“Since 2016, what we have found is that the ministries of health now face a big challenge because during the Millennium Development Goals, they had HIV/TB and Malaria as an MDG, so it was much simpler to address malaria in that the targets were fewer so they were able to put focus on these sets of programs,” Joy Phumaphi, executive secretary of the African Leaders Malaria Alliance explained. In turn, she said, African governments revamped health systems to effectively deliver particular programs to meet 2015 MDG targets on malaria reduction and control while neglecting other areas.
“The challenge now facing ministers of health is how to prioritize, and so because their attention is now being divided and they are not used to managing an integrated health system, we are seeing the collapse because the scope is too broad,” Phumpahi argued.
Dr. Magda Robalo, WHO Africa regional director of the Communicable Diseases Cluster says the broadened framework could light the path for a more holistic approach to mitigating health and other development challenges, simultaneously.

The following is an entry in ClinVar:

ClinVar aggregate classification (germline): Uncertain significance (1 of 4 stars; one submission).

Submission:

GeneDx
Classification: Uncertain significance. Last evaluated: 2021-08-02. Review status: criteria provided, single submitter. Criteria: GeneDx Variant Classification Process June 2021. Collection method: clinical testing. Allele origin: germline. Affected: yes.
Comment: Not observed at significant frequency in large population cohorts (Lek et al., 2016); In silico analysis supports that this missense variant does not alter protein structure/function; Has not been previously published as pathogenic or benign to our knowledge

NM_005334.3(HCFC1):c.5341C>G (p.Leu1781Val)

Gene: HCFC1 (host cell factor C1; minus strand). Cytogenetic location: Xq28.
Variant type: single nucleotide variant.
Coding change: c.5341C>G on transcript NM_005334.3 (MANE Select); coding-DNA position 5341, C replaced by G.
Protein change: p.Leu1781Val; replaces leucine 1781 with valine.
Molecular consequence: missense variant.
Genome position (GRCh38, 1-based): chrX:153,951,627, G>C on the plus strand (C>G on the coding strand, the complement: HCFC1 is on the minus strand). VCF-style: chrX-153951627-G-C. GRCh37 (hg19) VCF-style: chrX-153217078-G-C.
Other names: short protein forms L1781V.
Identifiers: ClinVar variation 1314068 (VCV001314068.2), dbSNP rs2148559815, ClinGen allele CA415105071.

“Yes, the health SDG is broader, which is a good thing because many diseases have the opportunity of being eliminated as a public health problem, so why not. Each country has to make a decision on where to invest and tap into the opportunities that action in other sectors can bring to [the] health [sector],” she told Devex.
Significant achievements against neglected tropical diseases, such as rabies and dengue fever, for example, can be made if countries improve the quality of water, sanitation, and hygiene conditions, Robalo noted.
The World Malaria report indicates continued gaps in basic prevention, diagnostic, and treatment tools on the continent, where less than half of households in sub-Saharan Africa have sufficient access to bed nets — 1 per 2 people. And between 2010 and 2016, the number of people in the region protecting themselves with indoor room spray actually dropped — by 35 million.